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risco race desiring in that juncture to change their master, for one more Christian, though lesse catholick, and under whom no inquisition was exercised. This made his coming back so soone thought as miraculous as his successe by those that were strangers to his commission, which he exceeded upon the temptation of a present terrour his landing caused in the inhabitants, who, in a confidence of their castles, had removed none of their goods, which rendered the booty so farre considerable as few returned empty. handed, and many, by their future living, made demonstration of so great an abundance, that he gained so much love on all sides as his enemies durst not impute to him for a fault, any direction he had transgressed, in being too prodigall in exposing himselfe and the army to danger; though his abusing that article of making knights so apparently, had produced this libel:

A gentleman of Wales,
With a knight at Cales,

And a lord of the north country,

A yeoman of Kent
Upon a rack’t rent

Will buy them out all three.

This happy successe did not only estate him in the affections of the militia and those addicted to the service of Mars, but put a no lesse high esteeme on his counsells and indeavours, then it abated the pride' of his opposers, the most of whom belonged to the side-robe ? (not seldome at odds in warre, but ever at enmity with souldiers during peace,) who grew jealous that this sparke, worne already in the same place of the queenes affection, from whence Lecester, that terrestriall Lucifer, was cast, for abusing his soveraignes favour to pride and murther, might, through the

queenes mediation, or his owne arts, one day gaine the crowne, to the prejudice of their interest, who had already vowed the uttermost of their indeavours to the Scotish title ; of whom he had this advantage, that whereas


! Price, in orig.

ise, Long-robe.


Lecester was hated by the people for the death of many, and amongst the rest, of the Earle of Essex his father in Ireland, - this abounded in their love no lesse then in the favour of his prince, in whose heart his person had made as deep an impression, as his valour and affable nature had wonne upon her subjects.

6. That she fomented divisions abroad I hinted before ; and now I must tell you

she was not wanting in her indeavours to maintaine factions at home, by which she attained to the knowledge of all things that happened: so as no suite or designe passed the royal assent, before she understood as much of reason as enimies or friends could bring for and against it ; hearing the judgments of all, to her very ladies and ordinary servants: nor did this freedome of communication betray her future resolutions to discovery ; for, through a seeming uncon

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Walter, Earl of Essex, father of the favourite, was supposed to be poisoned by his own page, at the instigation of Leicester, who married his widow.

stancy, or, as others will have it, one more naturall, she did so often vary, as it was not easy to discover where or when she would conclude her buzzing, and give the blow : by which unsteady carriage, she so befooled the spyes and pensioners of forraine princes, as they were at a losse what to informe their patrons of, or themselves how to resolve : The cause of the Spanish armado in eighty-eight, an attempt held ridiculous by the Flemings, and all acquainted with our seas, and only brought about through the over-confidence his holinesse had in a catholick party, which he assured himselfe would appeare upon the approach of a navy, stiled by him invincible. Here may be noted, that counsels grounded upon forraine advice, or any thing but a visible experience, do rarely succeed ; for interest in such as desire a change doth not seldome make them, apprehend more advantages then really there are, and cover doubts and dangers they are privy to, out of a feare to dishearten the prince they in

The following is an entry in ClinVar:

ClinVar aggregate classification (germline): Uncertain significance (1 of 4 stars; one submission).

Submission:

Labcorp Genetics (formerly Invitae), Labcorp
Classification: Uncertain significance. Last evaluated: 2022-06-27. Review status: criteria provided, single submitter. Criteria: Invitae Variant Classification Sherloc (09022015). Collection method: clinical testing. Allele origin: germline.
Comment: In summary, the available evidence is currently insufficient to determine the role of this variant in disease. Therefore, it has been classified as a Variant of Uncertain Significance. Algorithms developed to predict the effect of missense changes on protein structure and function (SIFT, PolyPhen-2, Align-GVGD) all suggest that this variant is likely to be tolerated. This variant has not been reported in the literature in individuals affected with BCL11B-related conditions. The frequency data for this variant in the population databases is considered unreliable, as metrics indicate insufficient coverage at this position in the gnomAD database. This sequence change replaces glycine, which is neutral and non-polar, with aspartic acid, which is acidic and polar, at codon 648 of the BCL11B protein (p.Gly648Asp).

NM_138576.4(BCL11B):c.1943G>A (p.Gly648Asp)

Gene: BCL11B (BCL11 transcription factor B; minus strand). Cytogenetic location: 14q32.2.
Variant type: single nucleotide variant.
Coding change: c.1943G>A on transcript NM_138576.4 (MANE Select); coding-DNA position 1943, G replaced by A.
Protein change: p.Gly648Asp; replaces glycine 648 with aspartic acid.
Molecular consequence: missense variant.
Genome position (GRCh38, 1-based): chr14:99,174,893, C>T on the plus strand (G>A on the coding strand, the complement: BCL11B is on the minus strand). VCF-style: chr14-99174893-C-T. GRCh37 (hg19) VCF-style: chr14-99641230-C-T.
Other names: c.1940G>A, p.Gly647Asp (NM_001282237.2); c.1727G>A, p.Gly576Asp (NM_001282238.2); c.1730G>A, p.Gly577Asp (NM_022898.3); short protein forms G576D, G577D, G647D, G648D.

deavour to imbark in their defence; as it fell out here, where not one man appeared in favour of the Spaniard :' the very papists themselves being no lesse unwilling then the rest to see their native country in subjection to the ordinary cruelty found in strangers.

7. But to be sure the former-mentioned art of dissembling with others had stamped such a deepe impression upon the queenes owne nature and passions, as she fixed upon nothing with precipitation. The distrust she had of all sides obliging her to the justice of equall hearings, which few in soveraignty will be at the trouble to afford : And from hence grew the infinite indulgence that appeared so long in favour of

* Anthony Brown, Lord Viscount Montague, a zealous catholic, and the only temporal peer who ventured to oppose the act for the queen's supremacy in the first year of her reign, did nevertheless bring to the rendezvous at Tilbury, upon the alarm raised by the Spanish armada, a gallant band of horsemen, commanded by himself, his son, and his grandson : thus periling his whole house in the expected conflict.

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